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Trump promises more sanctions against North Korea

| Wednesday, Nov. 29, 2017, 11:18 a.m.
President Donald Trump pauses as he is asked a question by a reporter as they are leaving the Roosevelt Room of the White House in Washington, Tuesday, Nov. 28, 2017, during a meeting with Republican congressional leaders. (AP Photo/Susan Walsh)
President Donald Trump pauses as he is asked a question by a reporter as they are leaving the Roosevelt Room of the White House in Washington, Tuesday, Nov. 28, 2017, during a meeting with Republican congressional leaders. (AP Photo/Susan Walsh)
People cheer as they watch the news broadcast announcing North Korean leader Kim Jong Un's order to test-fire the newly developed inter-continental ballistic missile Hwasong-15, Wednesday, Nov. 29, 2017, at the Pyongyang Train Station in Pyongyang, North Korea. (AP Photo/Jon Chol Jin)
People cheer as they watch the news broadcast announcing North Korean leader Kim Jong Un's order to test-fire the newly developed inter-continental ballistic missile Hwasong-15, Wednesday, Nov. 29, 2017, at the Pyongyang Train Station in Pyongyang, North Korea. (AP Photo/Jon Chol Jin)

WASHINGTON — President Donald Trump threatened new sanctions on North Korea Wednesday after its most powerful missile test yet and urged China's leader “to use all available levers” to convince its wayward ally to “return to the path of denuclearization.”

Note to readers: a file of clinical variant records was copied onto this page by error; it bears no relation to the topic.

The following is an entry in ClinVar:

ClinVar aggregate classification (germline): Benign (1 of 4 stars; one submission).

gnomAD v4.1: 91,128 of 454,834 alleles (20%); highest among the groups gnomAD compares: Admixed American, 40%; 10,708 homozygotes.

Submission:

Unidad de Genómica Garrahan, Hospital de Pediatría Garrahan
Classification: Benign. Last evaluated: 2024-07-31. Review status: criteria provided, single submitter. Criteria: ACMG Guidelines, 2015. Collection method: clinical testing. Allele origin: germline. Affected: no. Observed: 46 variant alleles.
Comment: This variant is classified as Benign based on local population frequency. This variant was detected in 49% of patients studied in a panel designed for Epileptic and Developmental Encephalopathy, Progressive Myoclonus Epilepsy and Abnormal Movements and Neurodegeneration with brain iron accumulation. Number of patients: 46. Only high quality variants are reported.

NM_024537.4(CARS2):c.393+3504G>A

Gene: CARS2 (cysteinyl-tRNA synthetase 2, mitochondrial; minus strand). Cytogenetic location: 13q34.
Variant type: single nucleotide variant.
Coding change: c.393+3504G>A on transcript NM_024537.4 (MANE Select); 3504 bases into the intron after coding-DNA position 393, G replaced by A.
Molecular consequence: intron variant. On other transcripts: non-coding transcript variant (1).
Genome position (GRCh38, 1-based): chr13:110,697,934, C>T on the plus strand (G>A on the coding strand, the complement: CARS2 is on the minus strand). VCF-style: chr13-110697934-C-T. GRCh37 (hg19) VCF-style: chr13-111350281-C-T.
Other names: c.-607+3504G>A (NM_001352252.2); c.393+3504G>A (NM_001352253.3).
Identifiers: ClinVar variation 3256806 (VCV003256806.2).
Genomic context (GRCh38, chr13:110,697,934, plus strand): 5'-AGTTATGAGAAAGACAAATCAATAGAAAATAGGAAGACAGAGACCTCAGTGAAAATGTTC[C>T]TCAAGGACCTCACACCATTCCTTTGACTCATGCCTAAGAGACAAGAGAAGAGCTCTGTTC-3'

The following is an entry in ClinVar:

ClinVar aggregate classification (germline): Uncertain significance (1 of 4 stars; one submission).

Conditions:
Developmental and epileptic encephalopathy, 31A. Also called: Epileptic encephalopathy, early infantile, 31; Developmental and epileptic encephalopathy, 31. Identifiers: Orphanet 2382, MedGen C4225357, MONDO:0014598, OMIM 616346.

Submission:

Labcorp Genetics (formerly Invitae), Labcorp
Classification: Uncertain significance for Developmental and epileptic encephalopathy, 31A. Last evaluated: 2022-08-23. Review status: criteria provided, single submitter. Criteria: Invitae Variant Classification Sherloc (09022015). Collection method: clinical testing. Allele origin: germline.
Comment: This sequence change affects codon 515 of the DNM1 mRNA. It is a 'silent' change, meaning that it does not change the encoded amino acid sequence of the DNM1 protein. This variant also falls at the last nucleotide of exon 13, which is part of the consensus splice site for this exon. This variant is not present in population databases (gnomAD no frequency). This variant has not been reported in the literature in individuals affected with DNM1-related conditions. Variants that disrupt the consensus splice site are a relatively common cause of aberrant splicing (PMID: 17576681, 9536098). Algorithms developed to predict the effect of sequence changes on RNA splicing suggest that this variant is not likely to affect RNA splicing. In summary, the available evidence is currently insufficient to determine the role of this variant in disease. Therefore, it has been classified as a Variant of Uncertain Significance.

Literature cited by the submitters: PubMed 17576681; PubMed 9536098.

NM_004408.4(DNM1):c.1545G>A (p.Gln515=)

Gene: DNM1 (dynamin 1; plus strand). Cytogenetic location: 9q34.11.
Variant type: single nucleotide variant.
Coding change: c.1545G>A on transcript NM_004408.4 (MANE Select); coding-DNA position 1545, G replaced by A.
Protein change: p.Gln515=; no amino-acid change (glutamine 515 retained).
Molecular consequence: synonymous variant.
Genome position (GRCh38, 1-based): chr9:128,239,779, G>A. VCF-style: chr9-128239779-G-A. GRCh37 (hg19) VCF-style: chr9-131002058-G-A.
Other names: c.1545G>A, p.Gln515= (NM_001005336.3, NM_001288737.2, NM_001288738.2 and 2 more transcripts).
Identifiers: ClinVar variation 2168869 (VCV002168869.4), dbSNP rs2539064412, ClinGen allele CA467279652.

It was not immediately clear if Trump was referring to additional U.S. sanctions or another around of penalties at the United Nations. Agreement between the U.S. and China, both veto-wielding members of the U.N. Security Council, is key to such action. The council is due to hold an emergency meeting Wednesday afternoon.

Trump tweeted that he spoke with Chinese President Xi Jinping about “the provocative actions of North Korea. Additional major sanctions will be imposed on North Korea today. This situation will be handled!”

After a 2 ½ month pause in its rapid tempo of nuclear and missile tests, North Korea said it launched a “significantly more” powerful, nuclear-capable intercontinental ballistic missile. Outside governments and analysts concurred the North had made a jump in missile capability.

Some observers believe the Hwasong-15 missile that was tested on a high trajectory and splashed down in the Sea of Japan in the early hours of Wednesday in Asia could potentially reach Washington and the entire eastern U.S. seaboard.

That suggests progress by Pyongyang in developing a weapon of mass destruction that could strike the U.S. mainland. Trump has vowed to prevent North Korea from having that capability — using military force if necessary.

A White House statement about the phone conversation between the U.S. and Chinese leaders said Trump made clear “the determination of the United States to defend ourselves and our allies.” Trump also “emphasized the need for China to use all available levers to convince North Korea to end its provocations and return to the path of denuclearization.”

China's state-run Xinhua news agency said Xi told Trump that denuclearizing the Korean Peninsula, maintaining international nuclear-nonproliferation regime, and preserving peace and stability in Northeast Asia are China's unswerving goal.

Xi said China would like to keep up communications with the United States and all other related parties, and “jointly push the nuclear issue toward the direction of peaceful settlement via dialogues and negotiations,” according to Xinhua.

U.S. sanctions against North Korea were bolstered last week after the Trump administration declared North Korea a state sponsor of terrorism. Those sanctions targeted North Korean shipping and Chinese companies that deal with the North.

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